You’ve crashed your car, you’re looking to start a new business, you have unexpected medical bills…
There are so many reasons people take out personal loans, and though these can help pay for unexpected expenses when you don’t have cash on hand, you should know how personal loans affect your credit score. It’s no secret that these personal loans affect your credit score – just like any other form of credit. They can improve your credit score, reduce your credit card debt and help you cover expenses, but they also come with costs and risks that need to be considered.
What Is A Personal Loan?
There are a number of different loans that can be taken out for different reasons. You can take out a mortgage to pay for a home, you can take out an auto loan for a new car, and you can take out a personal loan for almost anything you want.
The interest rates on personal loans are higher than your mortgage or auto loan, for the simple fact that you don’t have to put up any collateral, which means they are unsecured. However, they have lower interest rates than credit cards, which is why many people choose to take one out rather than paying for expenses on credit cards.
What Is A Credit Score?
Your credit score is a number, which determines how financially trustworthy a person is. The higher your score, the better your credit rating. This score determines how much a lender will let you borrow, along with the interest rate and other terms. This number is used to work out if you are worth the risk.
You can check your credit score here.
How Personal Loans Can Affect Your Credit Score
Depending on how you tackle your personal loan, it can have a positive or negative impact on your credit rating.
How a personal loan can help your credit rating:
Timely loan repayments: If you make your loan repayments in a timely manner and meet all the conditions of the loan, this can actually have a positive impact on your credit rating. Even one single missed payment can hurt your score. By paying back what you need to on time, a future lender will be able to see this information reflected in your credit rating, increasing your likelihood of being able to take out another loan.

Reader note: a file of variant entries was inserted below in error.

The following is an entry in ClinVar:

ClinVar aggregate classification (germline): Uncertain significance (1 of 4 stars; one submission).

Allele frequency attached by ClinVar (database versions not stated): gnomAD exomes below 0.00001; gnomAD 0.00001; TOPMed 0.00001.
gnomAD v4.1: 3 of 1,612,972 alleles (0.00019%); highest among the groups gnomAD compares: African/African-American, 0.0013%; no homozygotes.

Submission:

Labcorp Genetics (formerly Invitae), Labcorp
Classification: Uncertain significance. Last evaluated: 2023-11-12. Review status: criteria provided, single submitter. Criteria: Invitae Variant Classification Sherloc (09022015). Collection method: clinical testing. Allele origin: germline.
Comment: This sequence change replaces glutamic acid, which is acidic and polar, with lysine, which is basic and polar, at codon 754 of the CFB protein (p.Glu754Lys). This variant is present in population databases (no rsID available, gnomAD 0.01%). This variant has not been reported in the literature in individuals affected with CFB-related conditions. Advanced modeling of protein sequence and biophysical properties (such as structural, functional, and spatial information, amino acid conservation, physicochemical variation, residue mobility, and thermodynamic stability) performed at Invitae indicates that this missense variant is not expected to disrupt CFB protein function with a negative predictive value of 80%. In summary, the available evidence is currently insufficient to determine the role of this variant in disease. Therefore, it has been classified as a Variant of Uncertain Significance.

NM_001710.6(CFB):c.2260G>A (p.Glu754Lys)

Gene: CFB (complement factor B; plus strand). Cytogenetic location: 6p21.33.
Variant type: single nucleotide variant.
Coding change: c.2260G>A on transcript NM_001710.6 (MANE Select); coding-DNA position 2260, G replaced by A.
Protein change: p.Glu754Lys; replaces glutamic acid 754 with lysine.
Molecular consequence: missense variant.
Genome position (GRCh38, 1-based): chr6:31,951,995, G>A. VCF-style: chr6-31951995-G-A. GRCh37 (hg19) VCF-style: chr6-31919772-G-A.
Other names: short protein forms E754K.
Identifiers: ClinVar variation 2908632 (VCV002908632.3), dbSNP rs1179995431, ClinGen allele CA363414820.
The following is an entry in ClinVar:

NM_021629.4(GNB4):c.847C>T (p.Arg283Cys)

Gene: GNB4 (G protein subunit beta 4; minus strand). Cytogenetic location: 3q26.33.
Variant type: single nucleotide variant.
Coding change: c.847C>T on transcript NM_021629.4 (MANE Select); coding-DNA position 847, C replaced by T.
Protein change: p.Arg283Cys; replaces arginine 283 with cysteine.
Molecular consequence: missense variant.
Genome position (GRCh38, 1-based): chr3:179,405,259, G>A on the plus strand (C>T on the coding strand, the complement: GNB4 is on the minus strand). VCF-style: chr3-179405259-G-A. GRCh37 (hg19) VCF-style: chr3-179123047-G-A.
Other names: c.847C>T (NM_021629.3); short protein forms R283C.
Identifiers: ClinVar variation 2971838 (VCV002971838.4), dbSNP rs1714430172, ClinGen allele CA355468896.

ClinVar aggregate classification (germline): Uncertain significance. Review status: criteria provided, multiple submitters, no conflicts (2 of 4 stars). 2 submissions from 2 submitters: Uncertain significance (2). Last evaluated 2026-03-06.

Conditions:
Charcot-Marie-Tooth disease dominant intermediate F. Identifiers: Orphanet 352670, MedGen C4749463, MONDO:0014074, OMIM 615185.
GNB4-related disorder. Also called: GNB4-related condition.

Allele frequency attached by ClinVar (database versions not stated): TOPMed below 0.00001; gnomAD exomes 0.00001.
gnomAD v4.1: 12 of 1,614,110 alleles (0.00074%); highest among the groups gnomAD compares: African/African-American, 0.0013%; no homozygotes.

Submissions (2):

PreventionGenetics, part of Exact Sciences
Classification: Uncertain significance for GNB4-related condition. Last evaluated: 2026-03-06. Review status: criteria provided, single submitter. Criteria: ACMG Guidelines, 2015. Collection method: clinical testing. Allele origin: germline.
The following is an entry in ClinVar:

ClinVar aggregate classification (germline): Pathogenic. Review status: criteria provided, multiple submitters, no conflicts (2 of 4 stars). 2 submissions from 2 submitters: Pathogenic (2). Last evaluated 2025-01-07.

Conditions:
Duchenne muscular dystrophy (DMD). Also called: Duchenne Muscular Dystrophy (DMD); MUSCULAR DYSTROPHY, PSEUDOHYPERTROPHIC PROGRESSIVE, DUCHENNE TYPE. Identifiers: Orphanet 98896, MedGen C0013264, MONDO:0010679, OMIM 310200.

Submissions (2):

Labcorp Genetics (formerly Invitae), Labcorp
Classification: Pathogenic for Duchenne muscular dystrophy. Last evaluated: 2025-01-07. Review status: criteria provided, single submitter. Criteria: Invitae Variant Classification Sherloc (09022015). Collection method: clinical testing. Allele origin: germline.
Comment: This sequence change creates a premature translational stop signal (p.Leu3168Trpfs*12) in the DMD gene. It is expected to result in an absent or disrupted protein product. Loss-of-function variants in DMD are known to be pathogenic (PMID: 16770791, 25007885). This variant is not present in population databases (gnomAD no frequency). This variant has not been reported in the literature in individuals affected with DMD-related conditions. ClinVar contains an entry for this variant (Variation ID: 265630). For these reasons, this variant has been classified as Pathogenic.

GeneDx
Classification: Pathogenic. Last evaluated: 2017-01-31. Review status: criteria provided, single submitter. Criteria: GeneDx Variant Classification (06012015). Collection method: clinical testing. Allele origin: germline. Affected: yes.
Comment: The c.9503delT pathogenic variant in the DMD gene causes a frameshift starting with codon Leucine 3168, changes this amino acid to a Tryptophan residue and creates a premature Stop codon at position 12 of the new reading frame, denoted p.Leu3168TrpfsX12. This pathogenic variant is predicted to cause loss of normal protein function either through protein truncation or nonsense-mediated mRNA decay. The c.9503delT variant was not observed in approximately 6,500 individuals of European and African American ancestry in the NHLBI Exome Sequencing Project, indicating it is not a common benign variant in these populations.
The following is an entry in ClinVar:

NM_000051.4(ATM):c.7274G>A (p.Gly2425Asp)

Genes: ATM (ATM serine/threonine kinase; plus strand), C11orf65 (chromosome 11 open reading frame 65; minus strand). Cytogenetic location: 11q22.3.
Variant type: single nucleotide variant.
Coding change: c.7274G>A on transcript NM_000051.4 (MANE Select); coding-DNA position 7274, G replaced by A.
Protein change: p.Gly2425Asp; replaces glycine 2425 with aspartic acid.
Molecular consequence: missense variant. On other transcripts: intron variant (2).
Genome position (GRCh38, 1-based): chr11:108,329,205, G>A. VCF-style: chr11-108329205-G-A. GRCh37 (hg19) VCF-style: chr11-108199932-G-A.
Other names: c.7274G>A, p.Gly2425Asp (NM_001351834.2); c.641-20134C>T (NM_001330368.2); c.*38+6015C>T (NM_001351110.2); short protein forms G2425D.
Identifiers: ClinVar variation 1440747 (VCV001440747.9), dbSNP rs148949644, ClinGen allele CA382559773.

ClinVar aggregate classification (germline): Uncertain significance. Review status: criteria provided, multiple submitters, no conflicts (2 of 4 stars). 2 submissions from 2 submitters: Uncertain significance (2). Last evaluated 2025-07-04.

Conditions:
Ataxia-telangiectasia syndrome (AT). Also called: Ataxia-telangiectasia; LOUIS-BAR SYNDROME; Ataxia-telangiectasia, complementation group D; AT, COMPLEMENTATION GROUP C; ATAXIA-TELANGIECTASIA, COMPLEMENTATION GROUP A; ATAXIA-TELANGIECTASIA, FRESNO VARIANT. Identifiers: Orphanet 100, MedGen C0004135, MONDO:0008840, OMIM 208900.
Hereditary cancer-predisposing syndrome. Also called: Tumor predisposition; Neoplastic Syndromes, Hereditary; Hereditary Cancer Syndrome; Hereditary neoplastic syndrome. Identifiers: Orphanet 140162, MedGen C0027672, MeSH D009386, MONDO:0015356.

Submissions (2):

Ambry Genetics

Better credit mix: a variety of different types of credit can help to boost your credit rating. For example, if you currently have credit cards contributing to most of your credit, adding in a personal loan enhances this mix.
How a personal loan can damage your credit rating:
Creating an inquiry: applying for any type of loan results in a credit check on you, which means you get a ‘hard inquiry’ noted on your credit report. This hard inquiry has a negative impact on your credit rating. Thankfully, this only lasts for a couple of months, unless you have too many of them. Don’t let this stop you from shopping around for the best deal. Carry out all your applications within a fortnight and consolidate them, as this will minimise their negative impact.
Not making payments: if you take out a personal loan and don’t meet the payment schedule or the terms of the agreement, this will have a negative effect on your credit rating. If you look to take out further loans in the future, the lender will be able to see how you handled your personal loan and this will factor into whether you are worth the risk. Someone who missed payments, underpaid, or had to be chased up, wouldn’t be considered worth the risk.
High loan balance: the balance left on your loan to pay off can also affect your credit rating. You will score points as you pay it off and this will slowly increase your credit rating. This is done for the simple reason of not allowing you to go into too much debt without it being noted through your credit rating.
Should You Take Out A Personal Loan?
Knowing the pros and cons of taking out a personal loan and how it affects your credit history will make it easier for you to decide whether this is right for you. There are so many different reasons for taking out a loan, and often the difference is between luxury expenses (wedding, an overseas holiday, etc) and necessary expenses (medical bills, house leak, etc). By weighing up the advantages and disadvantages you will be able to make the best choice for each circumstance.